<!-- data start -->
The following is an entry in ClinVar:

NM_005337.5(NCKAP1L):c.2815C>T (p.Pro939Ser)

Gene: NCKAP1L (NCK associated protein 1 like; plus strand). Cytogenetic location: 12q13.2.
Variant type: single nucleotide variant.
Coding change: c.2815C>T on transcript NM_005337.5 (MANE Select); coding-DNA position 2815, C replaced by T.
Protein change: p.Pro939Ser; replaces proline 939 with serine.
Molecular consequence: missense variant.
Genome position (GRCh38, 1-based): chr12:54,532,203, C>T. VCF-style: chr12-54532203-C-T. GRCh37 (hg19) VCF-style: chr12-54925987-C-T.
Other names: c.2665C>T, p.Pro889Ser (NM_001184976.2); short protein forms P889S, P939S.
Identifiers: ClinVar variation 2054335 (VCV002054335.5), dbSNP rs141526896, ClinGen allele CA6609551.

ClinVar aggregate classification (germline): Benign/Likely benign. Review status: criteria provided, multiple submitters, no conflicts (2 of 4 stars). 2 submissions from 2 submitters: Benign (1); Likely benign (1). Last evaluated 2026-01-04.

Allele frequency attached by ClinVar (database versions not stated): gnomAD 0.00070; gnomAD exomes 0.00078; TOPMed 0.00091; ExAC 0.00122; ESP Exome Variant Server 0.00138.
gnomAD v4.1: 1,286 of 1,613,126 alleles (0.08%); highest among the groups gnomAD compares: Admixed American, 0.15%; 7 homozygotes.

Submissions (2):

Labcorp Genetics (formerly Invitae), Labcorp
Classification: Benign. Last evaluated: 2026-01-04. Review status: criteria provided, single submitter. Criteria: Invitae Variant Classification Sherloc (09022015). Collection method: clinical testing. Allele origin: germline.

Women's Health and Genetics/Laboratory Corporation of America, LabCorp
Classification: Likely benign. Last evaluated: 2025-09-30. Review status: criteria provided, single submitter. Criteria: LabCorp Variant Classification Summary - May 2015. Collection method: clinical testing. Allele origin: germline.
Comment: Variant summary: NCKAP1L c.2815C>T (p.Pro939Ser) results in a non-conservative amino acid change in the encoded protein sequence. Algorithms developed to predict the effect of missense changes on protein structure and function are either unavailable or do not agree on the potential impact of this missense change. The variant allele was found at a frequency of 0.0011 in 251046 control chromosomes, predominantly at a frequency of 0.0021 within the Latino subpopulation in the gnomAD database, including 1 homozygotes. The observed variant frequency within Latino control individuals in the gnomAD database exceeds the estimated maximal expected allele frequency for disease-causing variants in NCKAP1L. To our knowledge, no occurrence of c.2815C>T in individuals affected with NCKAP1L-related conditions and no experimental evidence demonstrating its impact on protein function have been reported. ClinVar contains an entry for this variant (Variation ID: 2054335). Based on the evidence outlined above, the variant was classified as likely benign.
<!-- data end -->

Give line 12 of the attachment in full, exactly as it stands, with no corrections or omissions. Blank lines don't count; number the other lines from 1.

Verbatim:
Allele frequency attached by ClinVar (database versions not stated): gnomAD 0.00070; gnomAD exomes 0.00078; TOPMed 0.00091; ExAC 0.00122; ESP Exome Variant Server 0.00138.